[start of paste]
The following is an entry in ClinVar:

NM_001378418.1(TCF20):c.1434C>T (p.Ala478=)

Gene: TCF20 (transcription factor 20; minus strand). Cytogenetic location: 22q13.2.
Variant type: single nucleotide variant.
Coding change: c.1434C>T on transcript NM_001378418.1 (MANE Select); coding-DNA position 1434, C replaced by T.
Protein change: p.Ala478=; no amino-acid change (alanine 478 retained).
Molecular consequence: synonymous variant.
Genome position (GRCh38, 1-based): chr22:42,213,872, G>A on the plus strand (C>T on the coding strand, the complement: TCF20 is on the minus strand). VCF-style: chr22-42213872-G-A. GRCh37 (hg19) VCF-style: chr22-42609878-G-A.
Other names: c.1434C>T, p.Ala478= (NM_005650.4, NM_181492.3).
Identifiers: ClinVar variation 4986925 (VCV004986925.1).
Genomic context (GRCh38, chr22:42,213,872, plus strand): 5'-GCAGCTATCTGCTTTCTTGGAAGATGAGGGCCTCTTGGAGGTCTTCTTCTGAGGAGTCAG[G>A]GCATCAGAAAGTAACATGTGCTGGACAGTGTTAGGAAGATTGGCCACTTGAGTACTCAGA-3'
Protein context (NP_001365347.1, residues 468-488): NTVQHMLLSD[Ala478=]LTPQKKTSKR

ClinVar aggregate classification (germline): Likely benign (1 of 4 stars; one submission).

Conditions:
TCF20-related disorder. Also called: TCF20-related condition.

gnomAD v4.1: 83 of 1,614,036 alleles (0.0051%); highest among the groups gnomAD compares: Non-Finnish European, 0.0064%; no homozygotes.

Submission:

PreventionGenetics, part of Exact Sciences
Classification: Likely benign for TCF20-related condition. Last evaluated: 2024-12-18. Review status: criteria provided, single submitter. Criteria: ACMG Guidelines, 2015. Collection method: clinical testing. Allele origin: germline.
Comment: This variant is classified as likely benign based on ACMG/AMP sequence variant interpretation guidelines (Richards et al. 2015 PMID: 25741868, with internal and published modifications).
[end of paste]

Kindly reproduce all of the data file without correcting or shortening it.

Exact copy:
The following is an entry in ClinVar:

NM_001378418.1(TCF20):c.1434C>T (p.Ala478=)

Gene: TCF20 (transcription factor 20; minus strand). Cytogenetic location: 22q13.2.
Variant type: single nucleotide variant.
Coding change: c.1434C>T on transcript NM_001378418.1 (MANE Select); coding-DNA position 1434, C replaced by T.
Protein change: p.Ala478=; no amino-acid change (alanine 478 retained).
Molecular consequence: synonymous variant.
Genome position (GRCh38, 1-based): chr22:42,213,872, G>A on the plus strand (C>T on the coding strand, the complement: TCF20 is on the minus strand). VCF-style: chr22-42213872-G-A. GRCh37 (hg19) VCF-style: chr22-42609878-G-A.
Other names: c.1434C>T, p.Ala478= (NM_005650.4, NM_181492.3).
Identifiers: ClinVar variation 4986925 (VCV004986925.1).
Genomic context (GRCh38, chr22:42,213,872, plus strand): 5'-GCAGCTATCTGCTTTCTTGGAAGATGAGGGCCTCTTGGAGGTCTTCTTCTGAGGAGTCAG[G>A]GCATCAGAAAGTAACATGTGCTGGACAGTGTTAGGAAGATTGGCCACTTGAGTACTCAGA-3'
Protein context (NP_001365347.1, residues 468-488): NTVQHMLLSD[Ala478=]LTPQKKTSKR

ClinVar aggregate classification (germline): Likely benign (1 of 4 stars; one submission).

Conditions:
TCF20-related disorder. Also called: TCF20-related condition.

gnomAD v4.1: 83 of 1,614,036 alleles (0.0051%); highest among the groups gnomAD compares: Non-Finnish European, 0.0064%; no homozygotes.

Submission:

PreventionGenetics, part of Exact Sciences
Classification: Likely benign for TCF20-related condition. Last evaluated: 2024-12-18. Review status: criteria provided, single submitter. Criteria: ACMG Guidelines, 2015. Collection method: clinical testing. Allele origin: germline.
Comment: This variant is classified as likely benign based on ACMG/AMP sequence variant interpretation guidelines (Richards et al. 2015 PMID: 25741868, with internal and published modifications).